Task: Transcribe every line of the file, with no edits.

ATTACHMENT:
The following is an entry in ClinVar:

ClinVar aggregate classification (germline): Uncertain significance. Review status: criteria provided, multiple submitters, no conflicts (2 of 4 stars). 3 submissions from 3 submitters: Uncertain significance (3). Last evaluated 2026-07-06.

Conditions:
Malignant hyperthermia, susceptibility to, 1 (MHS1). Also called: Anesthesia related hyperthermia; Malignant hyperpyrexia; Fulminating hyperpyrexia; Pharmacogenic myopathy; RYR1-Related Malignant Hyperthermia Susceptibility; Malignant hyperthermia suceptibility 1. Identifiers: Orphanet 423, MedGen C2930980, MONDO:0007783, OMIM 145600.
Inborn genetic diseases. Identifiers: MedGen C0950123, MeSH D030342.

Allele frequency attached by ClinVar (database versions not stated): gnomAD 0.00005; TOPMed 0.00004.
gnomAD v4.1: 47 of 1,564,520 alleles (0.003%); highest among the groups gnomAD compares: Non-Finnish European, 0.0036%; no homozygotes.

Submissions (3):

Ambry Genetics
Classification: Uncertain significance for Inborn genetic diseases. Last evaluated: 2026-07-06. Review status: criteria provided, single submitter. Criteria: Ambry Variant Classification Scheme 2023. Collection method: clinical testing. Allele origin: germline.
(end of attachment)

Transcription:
The following is an entry in ClinVar:

ClinVar aggregate classification (germline): Uncertain significance. Review status: criteria provided, multiple submitters, no conflicts (2 of 4 stars). 3 submissions from 3 submitters: Uncertain significance (3). Last evaluated 2026-07-06.

Conditions:
Malignant hyperthermia, susceptibility to, 1 (MHS1). Also called: Anesthesia related hyperthermia; Malignant hyperpyrexia; Fulminating hyperpyrexia; Pharmacogenic myopathy; RYR1-Related Malignant Hyperthermia Susceptibility; Malignant hyperthermia suceptibility 1. Identifiers: Orphanet 423, MedGen C2930980, MONDO:0007783, OMIM 145600.
Inborn genetic diseases. Identifiers: MedGen C0950123, MeSH D030342.

Allele frequency attached by ClinVar (database versions not stated): gnomAD 0.00005; TOPMed 0.00004.
gnomAD v4.1: 47 of 1,564,520 alleles (0.003%); highest among the groups gnomAD compares: Non-Finnish European, 0.0036%; no homozygotes.

Submissions (3):

Ambry Genetics
Classification: Uncertain significance for Inborn genetic diseases. Last evaluated: 2026-07-06. Review status: criteria provided, single submitter. Criteria: Ambry Variant Classification Scheme 2023. Collection method: clinical testing. Allele origin: germline.